By Chloe Pingeon
“Figures of Speech” is a kind of aesthetic/political injection: its messages are put across by pieces that seamlessly blend a number of genres, including sculpture, music, graphics, and film.
Virgil Abloh: Figures of Speech at the ICA, Boston, MA, through September 26.
Throughout his career, Virgil Abloh has never confined his work to one medium or one space. He is an architect, a DJ, a fashion designer, an activist, and a visual artist. Above all, he is about resisting labels — Abloh seamlessly fuses mediums and practices. The power of Figures of Speech reflects this agile dedication to fluidity.
Divided into six halls, with names such as “music,” “design,” and “black gaze,” the installation is bifurcated: it looks inward, reflecting Abloh’s past and process, and looks outward, critiquing capitalist and racist traditions and institutions. Abloh is most widely known as the founder of his label Off-White and as the artistic director of Louis Vuitton’s menswear. But the concerns of the images in Figures of Speech extend far beyond fashion, embracing issues raised by culture, music, and politics. What runs through it all is a subtly cynical (borderline sarcastic) sense of humor. At the exhibition’s opening last week, Abloh told the crowd that “fashion is like the vaccine. It goes into the vein of culture.” Figures of Speech is also a kind of aesthetic/political injection: its messages of dissent are put across by pieces that seamlessly blend a number of genres, including sculpture, music, graphics, and film.
This is not to say that his blend of genres is static. Abloh believes in the fluidity of art and the artist. In his latest Louis Vuitton show, Abloh had models carry paintings under their arms in order to make the point that fashion should not be isolated from the Fine Arts. He also wants to bring the streets into art. Gallery walls have traditionally been reserved for finished products and polished masterpieces. But Abloh is concerned with flexibly addressing the challenges of the present. He put unfinished works in the thick blue book that accompanies the show. In his talk at the ICA, he described the volume as a manual for young creatives rather than a traditional catalogue, which he characterized as a “stake in the ground.”
Abloh has been about opening doors for young Black artists since the beginning of his career. Unsurprisingly, Figures of Speech does not hide its cultural and political intent; it serves up commentary on social conditions, especially in the era of Black Lives Matter. For example, the hall entitled “Black Gaze” contains a neon yellow sign reading “YOU’RE OBVIOUSLY IN THE WRONG PLACE.” It is set against a black wall and hangs over sculptures clothed in Abloh’s designs. The scene is a seriocomic nod to the worlds of high fashion and art — both of which have historically barred Black voices. (In his talk, Abloh mentioned that at times he has been stopped by security when he was trying to get into his own stores, presumably because of the color of his skin.) Abloh’s art is about making us self-conscious about the roadblocks created by society: the obstacles for him as an artist and designer and for current young Black artists. The first hall of the installation is titled “early work.” A rug on the floor of this room quotes the first bit of negative press Abloh received for his first label, Pyrex Vision. At his talk at the ICA, Abloh noted how this criticism threw him at the time — but then he smirked and added that “now it’s on a rug that people walk over.” Beyond the rug hangs a black and yellow painted metal and vinyl sign titled “BARRIER TO ENTRY” that visitors must walk under in order to enter the rest of the installation. “CAUTION” reads another sign, “YOUR PERCEPTIONS.”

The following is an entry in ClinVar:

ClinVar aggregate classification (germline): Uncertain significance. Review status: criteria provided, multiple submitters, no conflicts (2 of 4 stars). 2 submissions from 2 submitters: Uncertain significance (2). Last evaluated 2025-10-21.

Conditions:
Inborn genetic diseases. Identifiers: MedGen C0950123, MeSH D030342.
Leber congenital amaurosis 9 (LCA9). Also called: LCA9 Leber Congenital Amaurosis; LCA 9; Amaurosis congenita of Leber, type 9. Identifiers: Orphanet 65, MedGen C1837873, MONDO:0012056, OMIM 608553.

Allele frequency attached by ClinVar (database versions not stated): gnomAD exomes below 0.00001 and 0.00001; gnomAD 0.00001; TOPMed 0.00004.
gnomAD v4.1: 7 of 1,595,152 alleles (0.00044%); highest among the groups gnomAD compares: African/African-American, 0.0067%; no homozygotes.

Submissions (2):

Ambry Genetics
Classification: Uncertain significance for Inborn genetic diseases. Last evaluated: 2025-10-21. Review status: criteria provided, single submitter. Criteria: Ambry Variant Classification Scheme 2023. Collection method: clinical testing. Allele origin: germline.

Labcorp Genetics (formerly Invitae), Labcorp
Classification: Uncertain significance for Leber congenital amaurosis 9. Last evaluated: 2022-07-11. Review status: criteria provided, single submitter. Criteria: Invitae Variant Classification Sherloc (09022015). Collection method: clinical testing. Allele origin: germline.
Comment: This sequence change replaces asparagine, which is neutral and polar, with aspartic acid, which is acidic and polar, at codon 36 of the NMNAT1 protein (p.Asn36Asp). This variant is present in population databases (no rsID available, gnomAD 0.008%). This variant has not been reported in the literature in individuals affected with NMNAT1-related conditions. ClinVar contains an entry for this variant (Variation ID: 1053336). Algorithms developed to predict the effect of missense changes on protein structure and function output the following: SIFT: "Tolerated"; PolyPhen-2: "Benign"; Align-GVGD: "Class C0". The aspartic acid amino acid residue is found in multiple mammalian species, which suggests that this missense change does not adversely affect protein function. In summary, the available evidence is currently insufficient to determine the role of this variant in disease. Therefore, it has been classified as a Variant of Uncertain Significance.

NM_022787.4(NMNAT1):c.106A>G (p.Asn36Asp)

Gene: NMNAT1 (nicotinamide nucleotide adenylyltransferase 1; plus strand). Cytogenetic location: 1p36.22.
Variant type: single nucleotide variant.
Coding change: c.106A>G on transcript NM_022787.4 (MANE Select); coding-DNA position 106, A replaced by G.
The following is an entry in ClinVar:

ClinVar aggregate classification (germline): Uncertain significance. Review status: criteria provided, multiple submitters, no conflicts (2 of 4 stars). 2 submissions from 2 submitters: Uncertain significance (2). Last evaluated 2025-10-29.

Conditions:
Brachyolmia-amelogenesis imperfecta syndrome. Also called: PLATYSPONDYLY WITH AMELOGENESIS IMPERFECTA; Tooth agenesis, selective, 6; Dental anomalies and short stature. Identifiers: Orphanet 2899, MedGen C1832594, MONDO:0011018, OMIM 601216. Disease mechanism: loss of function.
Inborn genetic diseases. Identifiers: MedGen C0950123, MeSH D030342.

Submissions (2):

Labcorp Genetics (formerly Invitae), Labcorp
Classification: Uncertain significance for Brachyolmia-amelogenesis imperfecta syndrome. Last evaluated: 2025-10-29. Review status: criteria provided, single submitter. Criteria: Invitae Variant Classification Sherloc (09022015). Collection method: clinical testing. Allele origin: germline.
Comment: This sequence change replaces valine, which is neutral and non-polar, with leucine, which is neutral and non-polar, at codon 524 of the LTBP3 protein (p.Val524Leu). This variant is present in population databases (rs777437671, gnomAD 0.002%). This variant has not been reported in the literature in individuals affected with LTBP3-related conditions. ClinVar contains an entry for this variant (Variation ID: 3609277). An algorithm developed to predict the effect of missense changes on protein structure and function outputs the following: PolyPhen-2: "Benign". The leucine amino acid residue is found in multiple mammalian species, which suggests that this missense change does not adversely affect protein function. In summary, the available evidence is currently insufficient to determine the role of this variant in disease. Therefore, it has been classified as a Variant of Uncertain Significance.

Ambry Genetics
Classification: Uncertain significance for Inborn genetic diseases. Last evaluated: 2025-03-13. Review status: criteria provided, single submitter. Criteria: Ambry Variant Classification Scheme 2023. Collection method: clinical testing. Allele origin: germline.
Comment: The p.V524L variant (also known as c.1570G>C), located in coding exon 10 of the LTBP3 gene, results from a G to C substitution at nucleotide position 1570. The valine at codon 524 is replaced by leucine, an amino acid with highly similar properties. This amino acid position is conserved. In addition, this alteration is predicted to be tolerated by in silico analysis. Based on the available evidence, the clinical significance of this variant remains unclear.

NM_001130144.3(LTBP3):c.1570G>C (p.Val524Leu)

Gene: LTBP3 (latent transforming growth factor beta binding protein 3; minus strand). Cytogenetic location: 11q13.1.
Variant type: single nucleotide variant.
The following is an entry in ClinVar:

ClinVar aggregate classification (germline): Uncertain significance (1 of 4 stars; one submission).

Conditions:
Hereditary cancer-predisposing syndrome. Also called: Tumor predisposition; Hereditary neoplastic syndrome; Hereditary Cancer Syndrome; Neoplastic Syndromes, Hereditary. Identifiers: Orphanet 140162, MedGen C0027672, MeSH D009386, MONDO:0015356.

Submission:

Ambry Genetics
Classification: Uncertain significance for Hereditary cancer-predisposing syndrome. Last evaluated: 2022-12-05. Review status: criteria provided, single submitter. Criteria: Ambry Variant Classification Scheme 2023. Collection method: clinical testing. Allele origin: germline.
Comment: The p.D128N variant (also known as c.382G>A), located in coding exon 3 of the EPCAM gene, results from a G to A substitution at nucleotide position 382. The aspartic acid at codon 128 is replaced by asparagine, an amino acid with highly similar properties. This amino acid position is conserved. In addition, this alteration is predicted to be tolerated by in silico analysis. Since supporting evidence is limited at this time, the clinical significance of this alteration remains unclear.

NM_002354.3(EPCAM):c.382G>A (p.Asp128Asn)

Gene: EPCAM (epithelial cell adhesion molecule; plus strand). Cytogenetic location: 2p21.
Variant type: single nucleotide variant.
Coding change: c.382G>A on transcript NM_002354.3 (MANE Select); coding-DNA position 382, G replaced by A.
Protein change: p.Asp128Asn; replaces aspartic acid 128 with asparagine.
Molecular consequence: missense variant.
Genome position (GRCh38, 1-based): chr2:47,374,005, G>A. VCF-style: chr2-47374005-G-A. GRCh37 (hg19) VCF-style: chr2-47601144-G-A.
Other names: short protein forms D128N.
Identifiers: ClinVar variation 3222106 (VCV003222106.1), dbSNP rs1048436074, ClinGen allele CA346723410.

Of course, there is a contradiction in Abloh’s dedication to inclusivity. He wants to open industry doors to all, but the artist/designer is selling $2500 jackets and $500 sweatshirts in the ICA gift shop. But you get the impression that Abloh is not bothered by the juxtaposition — he figures that the culture will grow beyond it. For example, in-person events disappeared during the pandemic and inspired the rise of the fashion film. Abloh said he approved of the fashion film because it erases the exclusivity that was an elemental part of the traditional fashion event. It makes art accessible to anyone. In the “fashion” section of the installation, Abloh has placed a film, Peculiar Contrast, Perfect Light. (It is Louis Vuitton Men’s FW21 show and available for free viewing online.) Visitors get a look at a relatively new genre: a fashion show shaped to tell a visual story that ventures beyond the conventional runway. And there are no exclusive tickets, aside from the necessary technology. On screen, male models move intentionally, often in slow motion, through a landscape that begins in ice and snow before it shifts to a cavernous room peppered with green marble blocks. The narrative features activist, poet, and model Kai Isiah Jamal, the first Black trans model to walk for Louis Vuitton.
For Abloh, accessibility rather than price tag is the point. His work is not designed to sit — finished and stagnant — on elite stages or in privileged galleries or grand institutions. Figures of Speech is rooted in Abloh’s desire to keep up with the furious motion of the world around us and to make art that speaks to that change available to all. “The word contemporary leads us to what is happening now,” Abloh proclaimed at the ICA. “It’s all an effort to make the inside look like the outside.”
Chloe Pingeon is a rising senior at Boston College studying film and journalism. She has written regularly for the features and arts section of Boston College’s Independent Student Newspaper The Heights, and has also written for the culture section of Lithium Magazine. She is currently a creative development intern at Foundation Films.